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Covid-19: 23,909 cases brings Ireland's total to one million since pandemic began, with 1,063 in hospital, 89 in ICU today

The latest figures were reported by the Department of Health today.
Jan 10th 2022, 5:51 PM 90,207 151

Updated Jan 10th 2022, 5:56 PM

IRELAND HAS NOW recorded more than one million cases of Covid-19 since the start of the pandemic.

Public health officials confirmed an additional 23,909 cases of the virus in Ireland this evening, which brings us to 1,002,013 cases.

As of this morning, 1,063 people were in hospital with Covid, 89 of whom were in intensive care.

The Omicron variant, now dominant in Ireland, has driven case numbers to record highs over recent weeks.

Half of all cases recorded in Ireland have been notified to health authorities since 15 November, when Ireland passed the 500,000 mark.

It previously took from February 2020 to January 2021 to reach 100,000.

The latest figures come in the wake of warnings from NPHET that the PCR testing system has been overwhelmed by the volume of the disease in the country, and that the true volume of cases could be up to 40% higher.

Changes to guidelines around who should seek a PCR test were announced in a bid to ease the pressure on the system, including advice for symptomatic people in younger age groups to instead take regular antigen tests and only seek a PCR test if they receive a positive antigen result first.

Speaking in Cork earlier today Taoiseach Micheál Martin ruled out a mandatory vaccination programme across the State.

“I think Nphet will examine every issue, so it can give advice to Government from time to time.

“I’ve been very clear that I favour the voluntary approach to vaccination.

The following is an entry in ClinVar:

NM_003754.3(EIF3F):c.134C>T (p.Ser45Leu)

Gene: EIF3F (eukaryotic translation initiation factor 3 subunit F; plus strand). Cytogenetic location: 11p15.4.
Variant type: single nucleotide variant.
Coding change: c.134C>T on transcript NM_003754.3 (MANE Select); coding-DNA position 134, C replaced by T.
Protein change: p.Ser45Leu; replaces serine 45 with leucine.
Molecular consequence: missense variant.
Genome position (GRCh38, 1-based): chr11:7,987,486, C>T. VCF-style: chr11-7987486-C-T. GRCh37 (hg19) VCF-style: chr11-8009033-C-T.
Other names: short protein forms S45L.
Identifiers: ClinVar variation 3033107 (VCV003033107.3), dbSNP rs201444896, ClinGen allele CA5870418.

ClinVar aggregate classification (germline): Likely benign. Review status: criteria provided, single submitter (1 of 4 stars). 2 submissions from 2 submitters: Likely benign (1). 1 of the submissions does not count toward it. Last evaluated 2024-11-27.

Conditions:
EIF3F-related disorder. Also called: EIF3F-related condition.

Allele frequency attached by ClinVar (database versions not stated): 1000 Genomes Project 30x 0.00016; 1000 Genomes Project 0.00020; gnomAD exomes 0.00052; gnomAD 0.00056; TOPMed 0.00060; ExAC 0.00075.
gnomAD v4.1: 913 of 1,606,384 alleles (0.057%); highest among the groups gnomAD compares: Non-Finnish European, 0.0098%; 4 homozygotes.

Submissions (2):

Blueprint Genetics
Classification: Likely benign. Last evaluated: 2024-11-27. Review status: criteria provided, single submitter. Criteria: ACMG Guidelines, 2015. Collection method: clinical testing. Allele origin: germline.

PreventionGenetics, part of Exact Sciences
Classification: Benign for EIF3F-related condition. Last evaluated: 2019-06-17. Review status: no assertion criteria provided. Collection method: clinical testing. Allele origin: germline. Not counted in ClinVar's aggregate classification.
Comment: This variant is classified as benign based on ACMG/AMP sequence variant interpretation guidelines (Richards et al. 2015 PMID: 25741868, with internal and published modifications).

“We’ve done extraordinarily well as a country in terms of a 94%vaccination rate for the first and second dose and even 63% for the booster.

“We’re top of the European Union league table in terms of the booster campaign.

“I think that speaks volumes for informing the public about the benefits of vaccination, and also the robust debate that has taken place, with strong medical and public health contributions.

“Not just those in officialdom, but those in the academic world, those involved in the medicine world, who have been very, very clear about the value of vaccination.”

Martin said that vaccination had played a huge role in Ireland’s Covid-19 response, and that without it, the country would currently be in a level five lockdown with infection rates at over 20,000 cases a day.

The daily case number figures released each evening are likely to give an underestimate of the level of Covid-19 in Ireland compared to earlier periods in the pandemic when the daily figures were much lower.

Dr Tony Holohan, Chief Medical Officer, Department of Health appealed to the public to act to protect the vulnerable. 

“Today, we continue to report a very high level of incidence of COVID-19 in the community. It is essential for everyone to protect themselves and others from infection.

“Every small action to limit the spread of this disease is vital, as we continue to experience a large volume of patients in hospital, up a third on this time last week.

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“Remember that behind each hospital statistic and ICU figure is an individual, with family and friends, and a team of healthcare workers providing care to them in very difficult circumstances.

“The best way we can continue to support our health service and protect each other is to continue to follow the public health advice as best we can – staying home and isolating if we have symptoms, avoiding crowds and poorly ventilated spaces, opening windows, wearing facemasks and working from home where possible,” he said.     

 

Holohan said that one critical way to protect the rest of the population was to vaccinate young children.

“Our most important layer of protection throughout this pandemic continues to be the COVID-19 vaccine. The vaccine programme is now open to all children between 5 -11 years of age and we know that the benefits of vaccinating children far outweigh the risks. 

“Most children will experience a very mild form of this disease, for a small few, they may become severely ill. The COVID-19 vaccines are doing an excellent job of preventing severe illness and disease in those who are fully vaccinated.

“Getting your child vaccinated is a decision between you and your child. I would encourage all parents and guardians to discuss this update to our vaccination programme with your child and ensure that they are aware that vaccination is available to them.

“I would also encourage you to engage with the trusted health advice available on the HSE website, and with your own family clinician if you have any concerns about bringing your child for this vaccine,” he added. 

With reporting from the Press Association. 

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